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It’s hard to believe it is 2020. We have seen so much growth and change from a technology product perspective in our profession, yet perhaps not enough progress has been made for some systems. For example, back in 2010, desktop-based applications were fairly common in an advisor’s office. Now, almost everything is cloud based or some version of a “hybrid” type solution, leveraging installed components connected with a cloud environment.

Although you still might have desktop-based applications used by your firm for many services, now is a good time to think about the “state” of your overall technology environment and what your systems might require as we enter 2020 and beyond. No doubt this is a broad question, so here are some ideas on how to approach your ­evaluation.

Tracking and Prioritizing Product Updates. Take a look at all your technology systems and determine when the last time was that each product received a material update. Was it in 2019, 2018, 2017, 2016 or even earlier? Then, consider the product’s level of importance to your firm, and give it a higher weighting if it is a more important system. Ideally, products that are more important to your firm should be receiving regular updates and improvements. If that is not the case, then you have a clear action item for 2020.

Technology Risk Rating. Every technology product that you use involves some level of risk. For example, the risks could entail an application’s overall reliability, the level of importance to your firm, the difficulty of switching products, the impact to your clients, or even how well you and your staff understand how to use the product.

It is important to manage the risks with a technology product. Too often advisors understand the risks, but don’t have a strategy to mitigate or reduce the them and suddenly the risks can increase and become a problem that requires immediate attention. Therefore in 2020, make it a goal to reduce your technology risks.

Requirements vs. Technology Dreams. In 2020, you likely are considering new products: either entirely new to your firm or replacements of existing systems. Make sure that you start the task with a clear set of defined requirements.

Sometimes it is easy to get caught up in the technology dream — meaning what new features you will gain — while not giving enough attention to what you really need in your business. In addition, try to keep time on your side by giving yourself enough leeway to deal with any technology transition — especially if a product retirement or contract termination is driving the date. Technology “Change” Appetite. No matter what is on your list in 2020 for your overall technology environment, it is always key to assess the appetite for change within the context and culture of your firm. Some firms thrive in a fluid change environment with their technology (regularly introducing new products, adopting new features, learning new processes, etc.), and others prefer to maintain a consistent environment with minimal changes. Knowing this information about your firm should influence what you decide to do or not do from a technology perspective in 2020.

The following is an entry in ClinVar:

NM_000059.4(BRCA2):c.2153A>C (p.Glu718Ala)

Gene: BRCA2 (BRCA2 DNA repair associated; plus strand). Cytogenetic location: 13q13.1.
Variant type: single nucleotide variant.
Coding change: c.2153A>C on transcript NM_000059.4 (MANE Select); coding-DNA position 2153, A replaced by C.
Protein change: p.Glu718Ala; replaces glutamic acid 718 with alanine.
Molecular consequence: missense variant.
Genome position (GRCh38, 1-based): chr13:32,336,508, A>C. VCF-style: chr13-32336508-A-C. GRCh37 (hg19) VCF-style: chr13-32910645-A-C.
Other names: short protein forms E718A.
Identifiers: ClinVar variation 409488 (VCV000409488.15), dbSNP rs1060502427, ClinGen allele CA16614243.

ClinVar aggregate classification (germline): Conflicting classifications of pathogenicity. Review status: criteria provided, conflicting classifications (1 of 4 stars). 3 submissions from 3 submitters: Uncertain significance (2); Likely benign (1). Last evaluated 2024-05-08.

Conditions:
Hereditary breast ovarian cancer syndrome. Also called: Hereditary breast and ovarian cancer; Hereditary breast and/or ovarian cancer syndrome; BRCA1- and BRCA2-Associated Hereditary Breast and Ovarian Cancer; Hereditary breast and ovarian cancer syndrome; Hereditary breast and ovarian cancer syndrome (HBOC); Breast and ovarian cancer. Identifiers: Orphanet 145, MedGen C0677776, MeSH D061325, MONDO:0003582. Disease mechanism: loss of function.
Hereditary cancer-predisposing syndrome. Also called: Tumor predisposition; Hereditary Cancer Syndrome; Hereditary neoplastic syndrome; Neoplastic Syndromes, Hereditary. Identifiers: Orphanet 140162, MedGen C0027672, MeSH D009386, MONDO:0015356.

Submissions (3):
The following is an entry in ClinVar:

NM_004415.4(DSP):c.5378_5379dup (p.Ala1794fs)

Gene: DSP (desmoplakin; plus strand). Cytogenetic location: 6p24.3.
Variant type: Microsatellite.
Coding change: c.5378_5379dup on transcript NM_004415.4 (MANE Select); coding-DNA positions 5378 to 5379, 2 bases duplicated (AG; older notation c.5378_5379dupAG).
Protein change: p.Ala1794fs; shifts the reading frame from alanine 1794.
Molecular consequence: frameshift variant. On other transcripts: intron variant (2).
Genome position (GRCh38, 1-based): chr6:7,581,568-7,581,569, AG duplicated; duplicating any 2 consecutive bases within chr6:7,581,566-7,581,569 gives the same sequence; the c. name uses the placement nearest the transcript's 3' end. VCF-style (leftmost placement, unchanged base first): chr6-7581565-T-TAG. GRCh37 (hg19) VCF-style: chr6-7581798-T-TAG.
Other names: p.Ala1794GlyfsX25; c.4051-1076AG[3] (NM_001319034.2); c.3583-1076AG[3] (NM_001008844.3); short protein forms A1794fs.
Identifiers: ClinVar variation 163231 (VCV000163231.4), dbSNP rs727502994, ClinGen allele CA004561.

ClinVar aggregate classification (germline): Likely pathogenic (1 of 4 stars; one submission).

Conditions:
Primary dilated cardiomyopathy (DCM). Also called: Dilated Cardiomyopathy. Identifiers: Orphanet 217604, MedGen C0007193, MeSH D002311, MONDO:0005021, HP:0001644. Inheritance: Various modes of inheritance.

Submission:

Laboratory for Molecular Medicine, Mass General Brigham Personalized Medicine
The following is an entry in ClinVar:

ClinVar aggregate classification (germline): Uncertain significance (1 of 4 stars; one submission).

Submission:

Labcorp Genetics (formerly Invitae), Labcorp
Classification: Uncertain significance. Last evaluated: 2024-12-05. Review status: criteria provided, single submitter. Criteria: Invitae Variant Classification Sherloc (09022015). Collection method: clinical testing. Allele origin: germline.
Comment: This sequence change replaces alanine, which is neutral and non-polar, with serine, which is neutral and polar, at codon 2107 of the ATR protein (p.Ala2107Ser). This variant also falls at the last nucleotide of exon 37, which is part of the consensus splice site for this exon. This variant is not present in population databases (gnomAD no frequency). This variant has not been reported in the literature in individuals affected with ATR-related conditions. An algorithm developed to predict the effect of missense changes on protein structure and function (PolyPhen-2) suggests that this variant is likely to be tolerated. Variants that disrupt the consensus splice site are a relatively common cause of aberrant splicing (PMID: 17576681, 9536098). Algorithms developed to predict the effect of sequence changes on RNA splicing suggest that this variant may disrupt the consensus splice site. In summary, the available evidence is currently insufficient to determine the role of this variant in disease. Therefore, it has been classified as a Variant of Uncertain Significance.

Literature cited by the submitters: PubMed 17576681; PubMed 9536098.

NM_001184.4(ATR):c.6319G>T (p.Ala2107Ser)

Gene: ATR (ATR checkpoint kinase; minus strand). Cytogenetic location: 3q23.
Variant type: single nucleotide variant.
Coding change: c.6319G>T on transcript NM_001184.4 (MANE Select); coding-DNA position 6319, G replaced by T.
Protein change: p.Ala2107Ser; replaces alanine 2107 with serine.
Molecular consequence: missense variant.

One thing to know for sure in 2020 is that advisors have more technology options to consider and evaluate than ever before. Advisors who have been in this profession a long time know it hasn’t always been this way. This might be a blessing or a curse depending on your viewpoint and on your willingness to take risks.

You don’t want the increasing number of options to overwhelm your decision process, so be sure to lean on your business support networks to help with the evaluation. And don’t be shy about asking other advisors for advice. I’m confident that you are not the first advisor to face complex technology ­decisions.

Dan Skiles is the president of Shareholders Service Group in San Diego. He can be reached at dskiles@ssginstitutional.com.